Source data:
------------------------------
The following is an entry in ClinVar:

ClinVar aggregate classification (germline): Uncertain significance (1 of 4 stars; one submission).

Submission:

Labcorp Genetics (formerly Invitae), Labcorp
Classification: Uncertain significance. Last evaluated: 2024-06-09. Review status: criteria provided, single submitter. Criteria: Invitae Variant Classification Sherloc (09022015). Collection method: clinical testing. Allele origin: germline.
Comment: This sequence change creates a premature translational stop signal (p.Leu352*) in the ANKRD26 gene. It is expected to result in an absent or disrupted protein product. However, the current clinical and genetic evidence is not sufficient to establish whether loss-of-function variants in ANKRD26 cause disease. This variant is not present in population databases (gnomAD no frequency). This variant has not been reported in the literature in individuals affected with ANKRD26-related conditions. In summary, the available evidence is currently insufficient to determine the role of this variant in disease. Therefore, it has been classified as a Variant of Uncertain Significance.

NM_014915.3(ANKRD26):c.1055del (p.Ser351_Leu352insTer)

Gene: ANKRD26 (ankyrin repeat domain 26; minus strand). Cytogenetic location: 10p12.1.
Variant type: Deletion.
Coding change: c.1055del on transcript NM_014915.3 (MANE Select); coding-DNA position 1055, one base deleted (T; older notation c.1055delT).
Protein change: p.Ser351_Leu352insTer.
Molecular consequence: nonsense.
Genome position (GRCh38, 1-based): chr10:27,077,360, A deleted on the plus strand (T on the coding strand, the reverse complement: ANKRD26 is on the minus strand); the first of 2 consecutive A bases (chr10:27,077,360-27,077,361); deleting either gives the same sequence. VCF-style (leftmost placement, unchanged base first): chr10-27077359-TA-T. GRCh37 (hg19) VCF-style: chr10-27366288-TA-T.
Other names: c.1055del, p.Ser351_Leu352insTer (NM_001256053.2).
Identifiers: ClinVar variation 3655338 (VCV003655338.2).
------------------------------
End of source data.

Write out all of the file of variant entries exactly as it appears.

The following is an entry in ClinVar:

ClinVar aggregate classification (germline): Uncertain significance (1 of 4 stars; one submission).

Submission:

Labcorp Genetics (formerly Invitae), Labcorp
Classification: Uncertain significance. Last evaluated: 2024-06-09. Review status: criteria provided, single submitter. Criteria: Invitae Variant Classification Sherloc (09022015). Collection method: clinical testing. Allele origin: germline.
Comment: This sequence change creates a premature translational stop signal (p.Leu352*) in the ANKRD26 gene. It is expected to result in an absent or disrupted protein product. However, the current clinical and genetic evidence is not sufficient to establish whether loss-of-function variants in ANKRD26 cause disease. This variant is not present in population databases (gnomAD no frequency). This variant has not been reported in the literature in individuals affected with ANKRD26-related conditions. In summary, the available evidence is currently insufficient to determine the role of this variant in disease. Therefore, it has been classified as a Variant of Uncertain Significance.

NM_014915.3(ANKRD26):c.1055del (p.Ser351_Leu352insTer)

Gene: ANKRD26 (ankyrin repeat domain 26; minus strand). Cytogenetic location: 10p12.1.
Variant type: Deletion.
Coding change: c.1055del on transcript NM_014915.3 (MANE Select); coding-DNA position 1055, one base deleted (T; older notation c.1055delT).
Protein change: p.Ser351_Leu352insTer.
Molecular consequence: nonsense.
Genome position (GRCh38, 1-based): chr10:27,077,360, A deleted on the plus strand (T on the coding strand, the reverse complement: ANKRD26 is on the minus strand); the first of 2 consecutive A bases (chr10:27,077,360-27,077,361); deleting either gives the same sequence. VCF-style (leftmost placement, unchanged base first): chr10-27077359-TA-T. GRCh37 (hg19) VCF-style: chr10-27366288-TA-T.
Other names: c.1055del, p.Ser351_Leu352insTer (NM_001256053.2).
Identifiers: ClinVar variation 3655338 (VCV003655338.2).